Jodie Moore purchased her charming two-bedroom cottage in 2008 after deciding that she wanted to try her hand at a full-blown renovation.
“I’d developed several properties before and most recently finished an owner-build construction. This time I wanted to try something different,” she says.
Cost was important to Jodie – at the time, she was doing the renovation alone while raising two children. She used recycled materials wherever she could and sourced items such as timber, tiles and fittings from auction houses and Gumtree.
“I didn’t actually have a specified budget for the house. The budget was – get whatever I need for as close to zero as possible.”
Jodie’s cottage was a multi-era development, with original parts of the house dating back over 100 years. The original 1860s part of the house was built in the traditional method using mud and straw, so when Jodie removed the wall she exposed the dirt and straw that had been used over 100 years ago. Keeping with the historic feel of the home was important to Jodie, but she also wanted to find a way to modernise the property.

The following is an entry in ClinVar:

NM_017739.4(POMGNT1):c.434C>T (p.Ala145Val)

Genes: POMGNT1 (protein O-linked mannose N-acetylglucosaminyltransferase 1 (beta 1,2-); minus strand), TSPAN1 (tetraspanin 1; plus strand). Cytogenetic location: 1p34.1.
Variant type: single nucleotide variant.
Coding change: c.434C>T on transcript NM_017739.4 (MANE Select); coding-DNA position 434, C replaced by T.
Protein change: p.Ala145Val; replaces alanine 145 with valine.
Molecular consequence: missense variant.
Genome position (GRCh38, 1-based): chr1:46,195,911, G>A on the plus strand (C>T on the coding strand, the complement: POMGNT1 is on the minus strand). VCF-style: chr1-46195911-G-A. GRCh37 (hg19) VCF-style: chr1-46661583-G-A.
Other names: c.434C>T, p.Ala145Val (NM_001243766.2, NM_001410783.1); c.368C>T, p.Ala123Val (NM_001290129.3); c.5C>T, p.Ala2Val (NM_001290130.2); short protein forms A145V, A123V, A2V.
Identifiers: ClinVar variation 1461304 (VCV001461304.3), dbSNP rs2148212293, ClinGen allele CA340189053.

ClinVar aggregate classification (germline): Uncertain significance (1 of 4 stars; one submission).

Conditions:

The cottage was on a large block with a stunning view of the Adelaide Hills. Jodie opted to embrace the space and opened up the existing kitchen wall to lead into the living area.
“A key part of a successful strategic renovation is spending money in the places where it can be seen, and where better than the communal living areas?”
“I was standing out in the backyard one day, admiring the aspect, and wanted to find a way to bring all of it into the house. It was in this moment I grabbed a sledgehammer and knocked out the back wall to get started!”
This open-plan design capitalised on the glorious backyard and outdoor sanctuary Jodie had designed. It created a flow design from the indoors to the outdoors, making even more use of the space. She kept the historic feel at the front of the house and slowly phased in a more modern design as the home transitioned into the new extension where the living room is located.“Contrary to what all the experts say, I actually renovated this property with my heart and my intuition – luckily, I was right on trend with what the market wanted!”
Jane Slack-Smith is a bestselling author,
media commentator and creator of the
FREE video course: How to Find, Renovate and Profit from Run-Down Properties.
For more infromation visit: freerenocourse.com.au